Assuming a spherical symmetry and a Russell–Saunders coupling scheme, a first application of the Wigner–Eckart theorem on the SOC Hamiltonian allows one to re-write the SOC Hamiltonian for atoms as H ^ S O C = A L · S with L = i l i , S = i s i and A is the spin-orbit constant [48]. As A has no angular dependence, selection rules are only imposed by the L · S operator. Then, the application of the Wigner–Eckart theorem leads to the expression [47]:
L , S , J , M | L · S | L , S , J , M = ( 1 ) J + L + S δ J J δ M M { L S J S L 1 } L | | L ^ | | L S | | S ^ | | S
where J is the total angular momentum quantum number (which is a good quantum number for the atom) that parameterizes the total angular momentum resulting from the coupling of the angular and spin momenta. M is the quantum number of its associated component. Equation (3) involves 6-J symbols (in the curly brackets). Selection rules therefore arise from the Kronecker δ symbols and 6-J symbol properties and are written [47]:
Δ L = 0 , ± 1 Δ S = 0 , ± 1 Δ J = Δ M = 0
In most cases, the fine structure of an atom can be well described by taking the SOC interaction only at the first-order of the perturbation theory (interaction of 2S+1L terms with themselves), as second-order effects are weaker by orders of magnitude. Nevertheless, as it will be shown in the next section, second-order SOC may be of crucial importance to describe the ZFS in molecules and the selection rules (see Equation (4)) will be helpful to unravel the physics governing the magnetic properties of transition metal complexes.
In molecules, SOC is much more difficult to apprehend. Indeed, the orbital angular momentum L , well defined in a spherical atom, does not commute with the total Hamiltonian if the symmetry is lowered. Furthermore, one should notice that a non-spherical symmetry implies V 1 r V r r , thus the second equality in Equation (1) is not valid anymore. Nevertheless, the Hamiltonian commutes with the symmetry operators of the symmetry point group to which the molecule belongs. Information about the total orbital angular momentum of an electronic state is therefore contained in the spatial symmetry, i.e., the irreducible representation Γ of this state. The derivation of selection rules for SOC in molecules also relies on the Wigner–Eckart theorem, and can be found written in different ways. We use here the notation and the rules derived in [49]. The authors derived SOC selection rules for both the double group and point group formalisms. Despite the fact that the Co(II) complex studied here has a half-integer spin, we chose to use the symmetry point group formalism for reasons that will be clarified later. The wave functions of the spin-free electronic states can be written as | Γ , S , M s where Γ is an irreducible representation of the molecular symmetry point group of the considered state, and S, MS are the spin quantum numbers. The SOC Hamiltonian used here is the phenomenological H ^ S O C = A L · S as we wish to correlate the SOC in magnetic complexes and in atoms. For symmetry based selection rules, the matrix elements to evaluate are Γ , S , M s | L · S | Γ , S , M S . The application of the Wigner–Eckart theorem on the spin part of the Hamiltonian leads to the expression [49]:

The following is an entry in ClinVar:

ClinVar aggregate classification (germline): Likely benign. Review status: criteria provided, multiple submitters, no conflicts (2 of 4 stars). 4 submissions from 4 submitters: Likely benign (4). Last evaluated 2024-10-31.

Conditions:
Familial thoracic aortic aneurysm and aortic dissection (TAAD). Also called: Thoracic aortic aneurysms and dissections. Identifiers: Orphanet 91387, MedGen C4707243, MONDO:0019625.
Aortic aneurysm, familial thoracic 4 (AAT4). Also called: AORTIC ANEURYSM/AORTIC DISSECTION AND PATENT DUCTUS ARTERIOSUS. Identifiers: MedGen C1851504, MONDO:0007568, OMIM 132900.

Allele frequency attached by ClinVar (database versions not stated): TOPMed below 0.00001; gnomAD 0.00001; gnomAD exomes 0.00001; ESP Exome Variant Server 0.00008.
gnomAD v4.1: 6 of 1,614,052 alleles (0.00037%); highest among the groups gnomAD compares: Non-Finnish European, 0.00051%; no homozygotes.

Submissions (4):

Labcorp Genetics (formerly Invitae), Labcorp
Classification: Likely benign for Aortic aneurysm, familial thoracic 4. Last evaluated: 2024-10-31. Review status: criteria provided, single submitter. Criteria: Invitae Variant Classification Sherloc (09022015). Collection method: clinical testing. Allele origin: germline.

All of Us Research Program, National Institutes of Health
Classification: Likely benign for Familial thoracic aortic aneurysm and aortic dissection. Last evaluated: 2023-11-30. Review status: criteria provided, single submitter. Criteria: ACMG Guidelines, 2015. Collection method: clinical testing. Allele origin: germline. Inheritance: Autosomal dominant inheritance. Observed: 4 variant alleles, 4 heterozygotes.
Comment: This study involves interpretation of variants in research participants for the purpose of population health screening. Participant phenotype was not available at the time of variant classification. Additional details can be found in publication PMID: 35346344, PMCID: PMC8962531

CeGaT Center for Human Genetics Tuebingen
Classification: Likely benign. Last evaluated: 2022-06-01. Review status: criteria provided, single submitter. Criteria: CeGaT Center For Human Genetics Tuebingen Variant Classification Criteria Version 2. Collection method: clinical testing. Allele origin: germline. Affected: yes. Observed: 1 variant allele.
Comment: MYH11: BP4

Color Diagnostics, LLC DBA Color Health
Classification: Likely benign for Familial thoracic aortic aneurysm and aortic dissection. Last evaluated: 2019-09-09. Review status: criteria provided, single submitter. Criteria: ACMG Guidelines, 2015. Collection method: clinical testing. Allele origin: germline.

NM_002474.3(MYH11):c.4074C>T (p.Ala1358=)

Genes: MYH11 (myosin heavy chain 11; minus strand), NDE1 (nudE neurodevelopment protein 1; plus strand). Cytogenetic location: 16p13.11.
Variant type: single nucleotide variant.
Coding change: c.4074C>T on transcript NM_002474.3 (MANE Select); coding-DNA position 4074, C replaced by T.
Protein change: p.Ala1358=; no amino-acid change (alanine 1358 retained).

Γ , S , M s | L · S | Γ , S , M S = q = 1 1 ( 1 ) q ( S 1 S M s q M s ) Γ , S | L ^ q · S ^ | Γ , S
where q is a component of the angular momentum operator L in spherical coordinates. The spin operator in the right hand side reduced matrix element of Equation (5) is now invariant under rotation. From this expression, the following selection rules can be extracted:
Δ S = 0 , ± 1 Δ M S = 0 , ± 1 Γ Γ L q Γ Γ 1
The two first rules on spin quantum numbers are a consequence of the properties of the 3-J symbols. The last selection rule arises from the reduced matrix element. As the spin operator is now a scalar invariant under symmetry transformations, the selection rule only depends on the symmetry of the L operator. In the double group formalism, L · S belongs to the totally symmetric irreducible representation. Thus the selection rule for SOC in double group formalism is Γ = Γ and it will be shown that it is less restrictive than symmetry point group rules. Another main reason for using point group rules instead of the double group ones is that our goal is to provide magneto-structural correlations, as the geometry of a molecule can be chemically controlled by the choice of appropriate ligands. Finally, one may note that the half-integer spin is fully accounted for by the Wigner–Eckart theorem [49].
In this article, we only study transition metal complexes having orbitally non-degenerate ground states, as the ZFS Hamiltonian is only defined in this context. However, it is worth noting that the rules presented above also apply to orbitally degenerate ground states.

2.2. Computational Information

Calculations have been performed with the Molcas 7.8 package [50,51,52]. The following ANO-RCC basis sets are used: (6s5p3d2f1g) for Co, (4s3p2d1f) for N, (3s2p1d) for C, (5s4p2d1f) for Cl and (2s) for H. Calculations proceed in two steps. In the first step, the energies and wave functions of the ground and excited states are computed at the CAS(7,10)SCF level, i.e., a double d shell is used, involving the 3d orbitals of the Co(II) ion and additional more diffuse d orbitals. Then the CASSCF wave function spin-components are coupled through spin-orbit interactions to form the state-interaction spin-orbit matrix (SO–SI method) [53]. The parameters of the ZFS are extracted from the computed spin-orbit energies and wave functions using the effective Hamiltonian theory [54,55], as explained in details in reference [53].